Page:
The State’s dominant justification appears to be its strong interest in policing lawbreakers among petition circulators. Colorado seeks to ensure that circulators will be amenable to the Secretary of State’s subpoena power, which in these matters does not extend beyond the State’s borders. See Brief for Petitioner 32. The interest in reaching law violators, however, is served by the requirement, upheld below, that each circulator submit an affidavit setting out, among several particulars, the “address at which he or she resides, including the street name and number, the city or town, [and] the county.” Colo. Rev. Stat. §1—40—111(2) (1998); see supra, at 4, n. 7. This address attestation, we note, has an immediacy, and corresponding reliability, that a voter’s registration may lack. The attestation is made at the time a petition section is submitted; a voter’s registration may lack that currency.

    ACLF did not challenge Colorado’s right to require that all circulators be residents, a requirement that, the Tenth Circuit said, “more precisely achieved” the State’s subpoena service objective. 120 F.3d, at 1100. Nor was any eligible-to-vote qualification in contest in this lawsuit. Colorado maintains that it is more difficult to determine who is a state resident than it is to determine who is a registered voter. See Tr. of Oral Arg. 10, 14. The force of that argument is diminished, however, by the affidavit attesting to residence that each circulator must submit with each petition section.

    In sum, assuming that a residence requirement would be upheld as a needful integrity-policing measure–a question we, like the Tenth Circuit, see 120 F.3d, at 1100, have no occasion to decide because the parties have not placed the matter of residence at issue–the added registration requirement is not warranted. That requirement cuts down the number of message carriers in the ballot-access arena without impelling cause.

IV

    Colorado enacted the provision requiring initiative-petition circulators to wear identification badges in 1993, five years after our decision in Meyer. 1993 Colo. Sess. Laws, ch. 183, §1.18 The Tenth Circuit held the badge requirement invalid insofar as it requires circulators to display their names. See 120 F.3d, at 1104. The Court of Appeals did not rule on the constitutionality of other elements of the badge provision, namely the “requirements that the badge disclose whether the circulator is paid or a volunteer, and if paid, by whom.” Ibid. Nor do we.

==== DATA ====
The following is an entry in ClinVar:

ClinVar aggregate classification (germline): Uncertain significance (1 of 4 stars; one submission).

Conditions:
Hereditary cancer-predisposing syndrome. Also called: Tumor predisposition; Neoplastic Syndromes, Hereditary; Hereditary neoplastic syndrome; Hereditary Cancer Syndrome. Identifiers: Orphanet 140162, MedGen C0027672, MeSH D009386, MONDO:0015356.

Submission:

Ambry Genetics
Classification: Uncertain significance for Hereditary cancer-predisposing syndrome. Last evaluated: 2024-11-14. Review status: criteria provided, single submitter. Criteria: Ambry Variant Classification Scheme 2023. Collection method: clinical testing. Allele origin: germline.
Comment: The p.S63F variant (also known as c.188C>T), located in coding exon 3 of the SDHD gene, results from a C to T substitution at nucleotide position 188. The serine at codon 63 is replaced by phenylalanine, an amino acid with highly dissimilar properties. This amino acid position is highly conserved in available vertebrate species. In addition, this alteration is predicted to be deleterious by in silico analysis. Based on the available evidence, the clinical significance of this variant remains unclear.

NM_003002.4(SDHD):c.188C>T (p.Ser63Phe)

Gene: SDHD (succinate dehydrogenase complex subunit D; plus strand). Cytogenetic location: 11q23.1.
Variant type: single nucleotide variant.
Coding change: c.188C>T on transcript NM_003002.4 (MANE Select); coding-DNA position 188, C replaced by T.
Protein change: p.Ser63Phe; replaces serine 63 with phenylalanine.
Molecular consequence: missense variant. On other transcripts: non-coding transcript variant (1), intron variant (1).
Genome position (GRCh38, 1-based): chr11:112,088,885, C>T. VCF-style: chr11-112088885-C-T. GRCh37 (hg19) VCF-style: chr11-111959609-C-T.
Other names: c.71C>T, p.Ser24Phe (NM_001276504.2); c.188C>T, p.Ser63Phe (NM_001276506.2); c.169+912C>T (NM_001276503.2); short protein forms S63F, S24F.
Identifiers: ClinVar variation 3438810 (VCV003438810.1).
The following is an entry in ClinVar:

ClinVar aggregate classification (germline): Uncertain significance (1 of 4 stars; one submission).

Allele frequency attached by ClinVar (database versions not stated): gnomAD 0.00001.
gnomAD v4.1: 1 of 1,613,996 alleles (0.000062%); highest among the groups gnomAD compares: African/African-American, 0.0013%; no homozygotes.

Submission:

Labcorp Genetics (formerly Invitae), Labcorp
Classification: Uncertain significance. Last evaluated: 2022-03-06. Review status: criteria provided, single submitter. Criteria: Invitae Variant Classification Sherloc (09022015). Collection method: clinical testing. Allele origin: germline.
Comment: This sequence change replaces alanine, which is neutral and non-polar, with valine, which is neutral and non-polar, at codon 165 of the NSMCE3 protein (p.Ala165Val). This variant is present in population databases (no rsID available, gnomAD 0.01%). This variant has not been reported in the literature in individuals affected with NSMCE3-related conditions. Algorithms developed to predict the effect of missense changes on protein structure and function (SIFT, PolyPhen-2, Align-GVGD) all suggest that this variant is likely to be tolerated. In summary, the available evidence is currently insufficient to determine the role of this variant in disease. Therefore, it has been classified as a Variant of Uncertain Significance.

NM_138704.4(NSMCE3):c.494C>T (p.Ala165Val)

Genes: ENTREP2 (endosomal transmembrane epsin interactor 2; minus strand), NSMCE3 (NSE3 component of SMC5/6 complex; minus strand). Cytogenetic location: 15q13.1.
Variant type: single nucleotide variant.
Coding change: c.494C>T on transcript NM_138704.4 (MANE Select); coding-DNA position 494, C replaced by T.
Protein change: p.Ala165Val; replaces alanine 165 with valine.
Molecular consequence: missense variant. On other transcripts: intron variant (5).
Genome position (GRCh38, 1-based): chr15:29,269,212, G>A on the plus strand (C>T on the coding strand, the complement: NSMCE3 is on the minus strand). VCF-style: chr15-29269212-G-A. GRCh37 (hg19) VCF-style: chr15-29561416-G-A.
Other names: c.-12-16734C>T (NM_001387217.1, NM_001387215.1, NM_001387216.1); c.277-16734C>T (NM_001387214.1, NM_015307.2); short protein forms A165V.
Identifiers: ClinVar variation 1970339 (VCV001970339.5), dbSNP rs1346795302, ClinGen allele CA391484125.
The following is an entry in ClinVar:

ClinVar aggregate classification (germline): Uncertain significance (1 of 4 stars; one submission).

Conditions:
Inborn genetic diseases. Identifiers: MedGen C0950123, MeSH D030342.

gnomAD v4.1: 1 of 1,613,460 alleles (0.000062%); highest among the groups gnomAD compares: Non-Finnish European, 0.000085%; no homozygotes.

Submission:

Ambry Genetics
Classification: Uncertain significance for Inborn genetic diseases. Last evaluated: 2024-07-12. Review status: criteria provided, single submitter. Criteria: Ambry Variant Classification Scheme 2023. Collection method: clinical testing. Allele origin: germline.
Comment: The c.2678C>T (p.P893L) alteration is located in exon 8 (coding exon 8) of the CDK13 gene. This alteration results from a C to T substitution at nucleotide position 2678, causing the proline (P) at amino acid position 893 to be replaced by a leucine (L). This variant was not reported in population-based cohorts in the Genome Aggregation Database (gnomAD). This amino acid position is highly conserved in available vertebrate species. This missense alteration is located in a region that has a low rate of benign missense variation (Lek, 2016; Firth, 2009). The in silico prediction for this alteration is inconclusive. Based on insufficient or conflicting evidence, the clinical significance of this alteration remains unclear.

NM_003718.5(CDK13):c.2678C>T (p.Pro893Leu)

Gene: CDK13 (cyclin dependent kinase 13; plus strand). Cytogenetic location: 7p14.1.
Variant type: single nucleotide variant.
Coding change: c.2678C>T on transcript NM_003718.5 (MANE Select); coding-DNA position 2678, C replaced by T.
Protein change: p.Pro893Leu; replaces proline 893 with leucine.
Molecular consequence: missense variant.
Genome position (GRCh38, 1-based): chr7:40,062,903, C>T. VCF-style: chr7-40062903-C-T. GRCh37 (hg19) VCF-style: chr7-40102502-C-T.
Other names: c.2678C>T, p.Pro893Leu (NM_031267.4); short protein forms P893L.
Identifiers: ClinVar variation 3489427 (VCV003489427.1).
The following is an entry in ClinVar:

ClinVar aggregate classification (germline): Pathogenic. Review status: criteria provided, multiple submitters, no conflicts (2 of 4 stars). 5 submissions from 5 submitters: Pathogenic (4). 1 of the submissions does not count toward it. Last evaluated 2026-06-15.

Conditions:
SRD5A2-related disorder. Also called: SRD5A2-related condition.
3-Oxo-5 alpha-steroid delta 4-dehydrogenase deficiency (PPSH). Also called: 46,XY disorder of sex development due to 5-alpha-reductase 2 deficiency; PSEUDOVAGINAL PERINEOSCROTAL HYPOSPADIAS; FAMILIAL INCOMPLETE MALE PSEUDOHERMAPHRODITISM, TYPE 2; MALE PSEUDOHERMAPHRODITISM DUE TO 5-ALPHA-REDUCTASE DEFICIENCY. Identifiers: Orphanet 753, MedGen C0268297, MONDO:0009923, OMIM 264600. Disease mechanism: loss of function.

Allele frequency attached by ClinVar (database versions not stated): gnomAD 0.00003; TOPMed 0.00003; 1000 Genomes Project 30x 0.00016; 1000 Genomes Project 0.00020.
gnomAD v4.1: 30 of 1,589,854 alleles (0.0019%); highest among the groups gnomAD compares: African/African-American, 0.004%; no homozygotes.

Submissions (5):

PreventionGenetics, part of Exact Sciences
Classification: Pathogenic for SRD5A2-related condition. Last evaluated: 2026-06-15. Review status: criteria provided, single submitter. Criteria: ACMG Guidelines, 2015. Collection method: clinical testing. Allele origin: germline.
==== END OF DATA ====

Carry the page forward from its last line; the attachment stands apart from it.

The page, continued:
Evidence presented to the District Court, that court found, “demonstrated that compelling circulators to wear identification badges inhibits participation in the petitioning process.” 870 F. Supp., at 1001. The badge requirement, a veteran ballot-initiative-petition organizer stated, “very definitely limited the number of people willing to work for us and the degree to which those who were willing to work would go out in public.” 1 Tr. 127 (testimony of Paul Grant).19 Another witness told of harassment he personally experienced as circulator of a hemp initiative petition. See 870 F. Supp., at 1001. He also testified to the reluctance of potential circulators to face the recrimination and retaliation that bearers of petitions on “volatile” issues sometimes encounter: “[W]ith their name on a badge, it makes them afraid.” 1 Tr. 60 (testimony of Jon Baraga). Other petition advocates similarly reported that “potential circulators were not willing to wear personal identification badges.” 870 F. Supp., at 1001—1002.

    Colorado urges that the badge enables the public to identify, and the State to apprehend, petition circulators who engage in misconduct. See Brief for Petitioner 36—37; Reply Brief 17. Here again, the affidavit requirement, unsuccessfully challenged below, see supra, at 6, and n. 10, is responsive to the State’s concern; as earlier noted, see supra, at 3—4, and n. 7, each petition section must contain, along with the collected signatures of voters, the circulator’s name, address, and signature. This notarized submission, available to law enforcers, renders less needful the State’s provision for personal names on identification badges.

    While the affidavit reveals the name of the petition circulator and is a public record, it is tuned to the speaker’s interest as well as the State’s. Unlike a name badge worn at the time a circulator is soliciting signatures, the affidavit is separated from the moment the circulator speaks. As the Tenth Circuit explained, the name badge requirement “forces circulators to reveal their identities at the same time they deliver their political message,” 120 F.3d, at 1102; it operates when reaction to the circulator’s message is immediate and “may be the most intense, emotional, and unreasoned,” ibid. The affidavit, in contrast, does not expose the circulator to the risk of “heat of the moment” harassment. Cf. 870 F. Supp., at 1004 (observing that affidavits are not instantly accessible, and are therefore less likely to be used “for such purposes as retaliation or harassment”).

    Our decision in McIntyre v. Ohio Elections Comm’n, 514 U.S. 334 (1995), is instructive here. The complainant in McIntyre challenged an Ohio law that prohibited the distribution of anonymous campaign literature. The writing in question was a handbill urging voters to defeat a ballot issue. Applying “exacting scrutiny” to Ohio’s fraud prevention justifications, we held that the ban on anonymous speech violated the First Amendment. See id., at 347, 357. “Circulating a petition is akin to distributing a handbill,” the Tenth Circuit observed in the decision now before us. 120 F.3d, at 1103. Both involve a one-on-one communication. But the restraint on speech in this case is more severe than was the restraint in McIntyre. Petition circulation is the less fleeting encounter, for the circulator must endeavor to persuade electors to sign the petition. See Tr. of Oral Arg. 21, 25—26. That endeavor, we observed in Meyer, “of necessity involves both the expression of a desire for political change and a discussion of the merits of the proposed change.” 486 U.S., at 421.